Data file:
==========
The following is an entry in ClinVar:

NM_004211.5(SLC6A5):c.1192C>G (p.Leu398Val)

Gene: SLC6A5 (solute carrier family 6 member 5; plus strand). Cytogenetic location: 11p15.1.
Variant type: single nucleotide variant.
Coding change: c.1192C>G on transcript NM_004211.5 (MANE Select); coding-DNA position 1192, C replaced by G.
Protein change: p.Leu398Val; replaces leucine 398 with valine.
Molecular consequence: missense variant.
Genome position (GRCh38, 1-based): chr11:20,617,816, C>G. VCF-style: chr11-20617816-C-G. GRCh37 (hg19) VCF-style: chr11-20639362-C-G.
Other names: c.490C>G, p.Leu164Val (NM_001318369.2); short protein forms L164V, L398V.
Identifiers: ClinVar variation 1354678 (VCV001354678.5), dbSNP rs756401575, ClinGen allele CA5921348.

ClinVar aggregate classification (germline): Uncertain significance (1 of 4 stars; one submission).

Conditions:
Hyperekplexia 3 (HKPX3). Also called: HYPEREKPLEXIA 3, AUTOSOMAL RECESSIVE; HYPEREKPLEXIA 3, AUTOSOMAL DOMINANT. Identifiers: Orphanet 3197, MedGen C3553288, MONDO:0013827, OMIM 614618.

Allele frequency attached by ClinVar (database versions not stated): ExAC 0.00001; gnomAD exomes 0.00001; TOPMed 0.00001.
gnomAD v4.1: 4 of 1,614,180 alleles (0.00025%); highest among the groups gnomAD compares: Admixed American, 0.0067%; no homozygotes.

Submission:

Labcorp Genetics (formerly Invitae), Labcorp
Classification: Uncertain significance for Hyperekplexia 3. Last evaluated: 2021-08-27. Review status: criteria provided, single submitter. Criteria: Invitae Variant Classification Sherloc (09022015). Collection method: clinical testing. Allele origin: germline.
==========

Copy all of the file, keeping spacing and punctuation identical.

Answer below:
The following is an entry in ClinVar:

NM_004211.5(SLC6A5):c.1192C>G (p.Leu398Val)

Gene: SLC6A5 (solute carrier family 6 member 5; plus strand). Cytogenetic location: 11p15.1.
Variant type: single nucleotide variant.
Coding change: c.1192C>G on transcript NM_004211.5 (MANE Select); coding-DNA position 1192, C replaced by G.
Protein change: p.Leu398Val; replaces leucine 398 with valine.
Molecular consequence: missense variant.
Genome position (GRCh38, 1-based): chr11:20,617,816, C>G. VCF-style: chr11-20617816-C-G. GRCh37 (hg19) VCF-style: chr11-20639362-C-G.
Other names: c.490C>G, p.Leu164Val (NM_001318369.2); short protein forms L164V, L398V.
Identifiers: ClinVar variation 1354678 (VCV001354678.5), dbSNP rs756401575, ClinGen allele CA5921348.

ClinVar aggregate classification (germline): Uncertain significance (1 of 4 stars; one submission).

Conditions:
Hyperekplexia 3 (HKPX3). Also called: HYPEREKPLEXIA 3, AUTOSOMAL RECESSIVE; HYPEREKPLEXIA 3, AUTOSOMAL DOMINANT. Identifiers: Orphanet 3197, MedGen C3553288, MONDO:0013827, OMIM 614618.

Allele frequency attached by ClinVar (database versions not stated): ExAC 0.00001; gnomAD exomes 0.00001; TOPMed 0.00001.
gnomAD v4.1: 4 of 1,614,180 alleles (0.00025%); highest among the groups gnomAD compares: Admixed American, 0.0067%; no homozygotes.

Submission:

Labcorp Genetics (formerly Invitae), Labcorp
Classification: Uncertain significance for Hyperekplexia 3. Last evaluated: 2021-08-27. Review status: criteria provided, single submitter. Criteria: Invitae Variant Classification Sherloc (09022015). Collection method: clinical testing. Allele origin: germline.